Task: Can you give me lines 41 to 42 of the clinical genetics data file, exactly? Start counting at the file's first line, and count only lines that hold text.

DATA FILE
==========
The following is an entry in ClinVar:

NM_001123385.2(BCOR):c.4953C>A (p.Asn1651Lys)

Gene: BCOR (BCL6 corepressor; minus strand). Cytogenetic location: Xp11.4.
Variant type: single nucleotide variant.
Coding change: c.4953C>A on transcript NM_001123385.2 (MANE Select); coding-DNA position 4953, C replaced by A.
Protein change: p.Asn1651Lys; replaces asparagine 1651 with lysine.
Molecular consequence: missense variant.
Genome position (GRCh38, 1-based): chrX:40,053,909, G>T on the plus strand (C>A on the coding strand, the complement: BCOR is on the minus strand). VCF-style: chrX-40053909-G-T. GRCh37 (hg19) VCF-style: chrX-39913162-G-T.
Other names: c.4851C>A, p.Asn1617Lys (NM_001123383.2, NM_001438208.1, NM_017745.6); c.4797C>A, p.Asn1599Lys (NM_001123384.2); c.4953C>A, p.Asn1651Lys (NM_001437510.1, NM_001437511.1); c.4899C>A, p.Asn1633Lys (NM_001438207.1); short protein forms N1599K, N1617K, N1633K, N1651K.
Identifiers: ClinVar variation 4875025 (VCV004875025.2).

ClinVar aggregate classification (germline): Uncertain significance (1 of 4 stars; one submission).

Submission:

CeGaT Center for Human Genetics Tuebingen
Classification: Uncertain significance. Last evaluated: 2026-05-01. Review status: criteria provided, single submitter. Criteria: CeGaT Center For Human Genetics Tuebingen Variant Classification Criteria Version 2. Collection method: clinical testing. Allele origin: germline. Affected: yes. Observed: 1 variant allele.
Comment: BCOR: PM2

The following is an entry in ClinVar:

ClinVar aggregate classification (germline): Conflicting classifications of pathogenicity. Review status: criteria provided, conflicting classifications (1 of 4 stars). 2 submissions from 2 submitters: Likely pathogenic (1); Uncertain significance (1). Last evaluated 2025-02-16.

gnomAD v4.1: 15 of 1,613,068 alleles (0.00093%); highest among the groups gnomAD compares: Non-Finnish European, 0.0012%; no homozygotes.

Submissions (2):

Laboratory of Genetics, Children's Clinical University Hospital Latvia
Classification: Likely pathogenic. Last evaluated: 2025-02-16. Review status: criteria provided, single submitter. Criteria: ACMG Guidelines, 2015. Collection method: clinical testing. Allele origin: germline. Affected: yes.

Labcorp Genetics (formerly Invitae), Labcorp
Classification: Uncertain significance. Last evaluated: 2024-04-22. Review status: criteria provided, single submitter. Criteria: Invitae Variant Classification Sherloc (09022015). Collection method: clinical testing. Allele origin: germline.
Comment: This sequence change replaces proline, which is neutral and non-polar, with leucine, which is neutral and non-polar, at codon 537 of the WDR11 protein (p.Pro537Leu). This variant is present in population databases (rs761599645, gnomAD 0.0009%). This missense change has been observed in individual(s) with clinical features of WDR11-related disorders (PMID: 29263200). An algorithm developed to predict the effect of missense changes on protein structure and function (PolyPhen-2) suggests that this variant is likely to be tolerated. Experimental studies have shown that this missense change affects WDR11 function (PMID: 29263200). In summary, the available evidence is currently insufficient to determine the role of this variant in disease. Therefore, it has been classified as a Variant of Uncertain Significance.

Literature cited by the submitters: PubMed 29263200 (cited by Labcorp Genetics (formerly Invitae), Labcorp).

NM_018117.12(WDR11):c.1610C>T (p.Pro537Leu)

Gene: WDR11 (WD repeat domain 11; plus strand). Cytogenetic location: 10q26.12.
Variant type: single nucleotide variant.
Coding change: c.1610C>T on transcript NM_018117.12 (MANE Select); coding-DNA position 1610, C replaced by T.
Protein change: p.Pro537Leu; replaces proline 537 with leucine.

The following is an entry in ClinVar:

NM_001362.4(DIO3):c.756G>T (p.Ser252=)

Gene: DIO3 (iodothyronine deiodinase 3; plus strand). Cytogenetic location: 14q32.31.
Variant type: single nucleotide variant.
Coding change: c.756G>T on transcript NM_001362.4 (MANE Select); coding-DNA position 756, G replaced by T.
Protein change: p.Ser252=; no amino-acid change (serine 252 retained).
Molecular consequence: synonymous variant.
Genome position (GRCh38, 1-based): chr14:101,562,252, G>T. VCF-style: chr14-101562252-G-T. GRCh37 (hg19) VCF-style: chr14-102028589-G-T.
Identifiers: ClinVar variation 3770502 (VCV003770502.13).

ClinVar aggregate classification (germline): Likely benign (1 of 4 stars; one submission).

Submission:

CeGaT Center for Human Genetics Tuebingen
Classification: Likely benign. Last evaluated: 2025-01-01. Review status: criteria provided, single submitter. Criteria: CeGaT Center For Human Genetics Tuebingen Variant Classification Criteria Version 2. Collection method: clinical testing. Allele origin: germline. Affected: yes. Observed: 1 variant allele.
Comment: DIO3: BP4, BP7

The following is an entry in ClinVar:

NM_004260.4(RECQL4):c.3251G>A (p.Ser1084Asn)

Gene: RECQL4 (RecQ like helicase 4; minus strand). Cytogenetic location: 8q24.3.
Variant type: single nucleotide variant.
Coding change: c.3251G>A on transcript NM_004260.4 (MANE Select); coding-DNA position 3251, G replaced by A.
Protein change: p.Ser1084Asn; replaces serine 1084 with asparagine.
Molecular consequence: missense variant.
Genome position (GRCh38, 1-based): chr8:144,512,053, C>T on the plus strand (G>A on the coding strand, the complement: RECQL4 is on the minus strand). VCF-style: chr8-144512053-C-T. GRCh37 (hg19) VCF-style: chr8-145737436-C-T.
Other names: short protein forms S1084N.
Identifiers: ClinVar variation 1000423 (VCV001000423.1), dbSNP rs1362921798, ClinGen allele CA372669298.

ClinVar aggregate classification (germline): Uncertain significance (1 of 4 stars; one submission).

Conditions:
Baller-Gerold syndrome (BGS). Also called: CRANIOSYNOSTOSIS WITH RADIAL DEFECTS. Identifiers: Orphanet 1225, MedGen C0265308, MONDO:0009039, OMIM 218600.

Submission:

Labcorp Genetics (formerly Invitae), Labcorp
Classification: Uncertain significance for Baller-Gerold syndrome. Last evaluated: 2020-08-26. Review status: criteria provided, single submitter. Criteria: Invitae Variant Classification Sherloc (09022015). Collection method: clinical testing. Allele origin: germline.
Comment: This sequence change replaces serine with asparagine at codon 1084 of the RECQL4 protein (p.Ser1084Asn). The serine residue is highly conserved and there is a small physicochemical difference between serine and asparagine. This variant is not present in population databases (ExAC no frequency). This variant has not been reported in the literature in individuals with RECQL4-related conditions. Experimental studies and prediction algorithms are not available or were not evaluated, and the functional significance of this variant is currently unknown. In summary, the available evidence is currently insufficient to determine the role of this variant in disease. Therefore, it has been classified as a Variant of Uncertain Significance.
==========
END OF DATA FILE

Submission:

CeGaT Center for Human Genetics Tuebingen